A frozen icon

Photo: Andy Anderson

Text: Emma Forsberg

In the village of Jukkasjärvi, outside Kiruna, lies the original ICEHOTEL. Every year, since 1989, it has been reincarnated in a new rendition and there’s always more to come. From the beginning this was kind of a crazy idea in the winter, nowadays it’s as crazy all year round.

The entrepreneur Yngve Bergqvist used to run the inn in the village of Jukkasjärvi, about 17 kilometres east of Kiruna. They had a sauna where they rented out towels and sold beers to the mining company directors flying in for conferences. This was in the late 1980s, and Yngve figured it had to be possible to make more of it. These days, ICEHOTEL is an icon among travel destinations around the world. A steady stream of curious explorers find their way to Jukkasjärvi every year, and now they can sleep on ice all year round.

“Dig where you stand”, was – and is – the motto of business visionary and entrepreneur Yngve Bergqvist.

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Yngve Bergqvist has made Jukkasjärvi and ICEHOTEL to an icon among travel destinations around the world. Photo: Martin Smedsén.

Ice, plenty of ice

Initially, the long and cold winters made Bergqvist look around for new ideas to use what was at hand in Jukkasjärvi – ice, and plenty of it. Bergqvist was inspired by the Japanese ice sculpturing tradition, and with the help of two professional ice sculptors from Japan as instructors, he invited artists to attend a workshop in Jukkasjärvi in 1989. This marked the start of a long journey with the ice from the Torne River.

Inspired by the workshop, the following winter saw the first-ever ice structure – an especially designed igloo built using mould technique was constructed on the frozen Torne River. The 60 m² igloo was intended as an art gallery and was named ARTic Hall. The following winters, ARTic Hall attracted considerable attention. It was used not only to display art but also for church services and film showcases. Bergqvist and his associates also opened a bar inside the hall and even tried sleeping in subzero temperatures. The igloo had grown to measure 250 m² in size, and the building technique was refined and patented in Sweden and Norway.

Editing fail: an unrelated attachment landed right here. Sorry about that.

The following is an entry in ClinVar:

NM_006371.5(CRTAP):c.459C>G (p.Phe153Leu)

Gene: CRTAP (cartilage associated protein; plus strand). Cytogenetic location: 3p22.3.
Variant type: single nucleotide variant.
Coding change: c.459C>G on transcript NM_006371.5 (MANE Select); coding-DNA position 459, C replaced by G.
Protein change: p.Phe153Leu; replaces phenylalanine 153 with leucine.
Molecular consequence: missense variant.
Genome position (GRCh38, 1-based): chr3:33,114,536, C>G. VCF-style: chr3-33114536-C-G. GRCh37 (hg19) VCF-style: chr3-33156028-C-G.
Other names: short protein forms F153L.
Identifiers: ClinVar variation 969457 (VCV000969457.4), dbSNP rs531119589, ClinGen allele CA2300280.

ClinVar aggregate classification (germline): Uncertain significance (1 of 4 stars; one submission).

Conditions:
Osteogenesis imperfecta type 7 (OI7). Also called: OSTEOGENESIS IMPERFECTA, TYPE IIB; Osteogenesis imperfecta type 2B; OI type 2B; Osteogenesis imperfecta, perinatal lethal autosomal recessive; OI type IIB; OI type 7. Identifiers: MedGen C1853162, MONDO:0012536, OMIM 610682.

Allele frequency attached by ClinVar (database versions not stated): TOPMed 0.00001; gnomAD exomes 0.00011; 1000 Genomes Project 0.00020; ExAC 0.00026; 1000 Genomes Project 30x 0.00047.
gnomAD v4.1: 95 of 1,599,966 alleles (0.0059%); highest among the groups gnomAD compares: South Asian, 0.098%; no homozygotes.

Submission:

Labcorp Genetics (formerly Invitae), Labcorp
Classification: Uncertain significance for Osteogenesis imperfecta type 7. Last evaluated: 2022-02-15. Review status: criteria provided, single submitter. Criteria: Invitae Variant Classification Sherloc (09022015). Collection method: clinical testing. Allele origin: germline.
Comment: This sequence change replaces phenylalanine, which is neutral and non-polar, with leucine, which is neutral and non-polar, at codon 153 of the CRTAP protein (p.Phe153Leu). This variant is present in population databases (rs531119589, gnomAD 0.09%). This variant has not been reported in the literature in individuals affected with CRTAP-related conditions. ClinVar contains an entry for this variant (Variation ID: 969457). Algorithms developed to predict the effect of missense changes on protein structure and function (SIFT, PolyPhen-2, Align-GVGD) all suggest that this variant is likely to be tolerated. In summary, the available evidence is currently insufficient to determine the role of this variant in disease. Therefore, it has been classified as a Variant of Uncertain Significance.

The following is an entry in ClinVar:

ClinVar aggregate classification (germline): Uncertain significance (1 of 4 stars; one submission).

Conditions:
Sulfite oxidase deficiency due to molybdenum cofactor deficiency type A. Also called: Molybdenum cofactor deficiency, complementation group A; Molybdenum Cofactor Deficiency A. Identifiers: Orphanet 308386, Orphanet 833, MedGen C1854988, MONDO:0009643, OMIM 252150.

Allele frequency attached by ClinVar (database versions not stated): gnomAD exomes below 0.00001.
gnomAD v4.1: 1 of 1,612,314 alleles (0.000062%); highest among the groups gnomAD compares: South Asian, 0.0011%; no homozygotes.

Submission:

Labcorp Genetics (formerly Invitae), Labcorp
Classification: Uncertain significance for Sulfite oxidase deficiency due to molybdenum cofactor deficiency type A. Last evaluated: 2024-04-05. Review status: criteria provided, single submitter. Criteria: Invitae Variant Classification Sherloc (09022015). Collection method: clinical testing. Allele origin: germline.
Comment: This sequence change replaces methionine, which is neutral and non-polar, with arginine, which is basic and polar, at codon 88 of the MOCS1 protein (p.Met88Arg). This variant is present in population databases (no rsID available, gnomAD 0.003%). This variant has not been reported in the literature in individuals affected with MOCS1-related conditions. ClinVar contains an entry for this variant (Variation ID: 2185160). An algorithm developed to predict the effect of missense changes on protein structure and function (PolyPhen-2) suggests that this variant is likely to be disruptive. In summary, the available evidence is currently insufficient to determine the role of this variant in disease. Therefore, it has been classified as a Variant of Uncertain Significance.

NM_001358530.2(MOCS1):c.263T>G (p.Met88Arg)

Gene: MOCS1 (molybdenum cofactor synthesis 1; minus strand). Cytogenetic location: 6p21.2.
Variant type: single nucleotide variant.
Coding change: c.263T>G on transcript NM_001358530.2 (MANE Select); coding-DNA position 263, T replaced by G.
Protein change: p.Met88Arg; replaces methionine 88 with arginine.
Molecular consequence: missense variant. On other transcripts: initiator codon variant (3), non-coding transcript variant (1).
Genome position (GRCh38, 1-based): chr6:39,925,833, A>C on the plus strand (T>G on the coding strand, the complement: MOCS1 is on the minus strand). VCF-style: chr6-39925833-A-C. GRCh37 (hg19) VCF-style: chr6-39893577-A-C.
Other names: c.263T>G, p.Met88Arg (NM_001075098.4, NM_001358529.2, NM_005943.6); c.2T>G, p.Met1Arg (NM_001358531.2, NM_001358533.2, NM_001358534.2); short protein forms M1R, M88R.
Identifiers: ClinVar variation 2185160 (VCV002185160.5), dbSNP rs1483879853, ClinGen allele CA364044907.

The making of an art suite

Tjåsa Gusfors and Ulrika Tallving are two artists and they sure have a thing for ice and snow. That’s why they so often find themselves at Icehotel in Swedish Lapland.

And there was ICEHOTEL

The first party of overnight guests to stay at ICEHOTEL was a specialist survival group of the Swedish Armed Forces. International space satellite company Versatel was the first conference group to sleep in -5° C (23° F) on a bed of soft reindeer skins. The next morning, they woke up thrilled and exhilarated by the experience and ICEHOTEL was born. Nowadays, some 30 000 guests have the very same experience every winter when they stay in the original ICEHOTEL.

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Verandan – the Veranda – is the fine-dining restaurant at Icehotel in Jukkasjärvi. The food here takes you on a 12-course, exciting and flavourful trip.
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The restaurant consists of a large u-shaped bar desk around the kitchen where the chef and sommelier work. Guests are sat in comfortable chairs around the bar desk, watching the chefs work their way through the evening’s great food experience.
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Swedish Lapland, the Arctic part of Sweden, was sculptured by ice and the Ice Age. Even today, the ice-covered Torne River changes the landscape every time the ice breaks. From lingonberries to reindeer meat, from almond potatoes to elk, it’s all flavoured by earth clinging to the mountainsides.
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A hunter knows that a grouse caught early in the season tastes completely different to one caught later in the year. A crop filled with blueberries or a crop filled with frozen birch shoots is two different worlds in your mouth.
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Verandan invites us on a 12-course food experience, and it’s mainly a regionally produced trip through the Arctic landscape.
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Would you like to experience a 12-course menu at Verandan at Icehotel? For more information, or to book, see icehotel.com.

The ice church

The ice church at ICEHOTEL is literally one of the coolest wedding venues in the world. Like ICEHOTEL itself, the ice church only exists for a few months. Every winter, selected artists create a new ice ceremony hall. In addition to that, another 35 Art Suites are created for wedding couples and guests who would like to spend a night on the ice.

Once the church, and the suites, has melted away in spring, all that is left are the memories that you share. You can scarcely find a more unique location for your wedding.

Get married at ICEHOTEL

Each year, about 80 couples get married at ICEHOTEL. Like to be one of them? Have a look at weddings at ICEHOTEL.

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Getting to Icehotel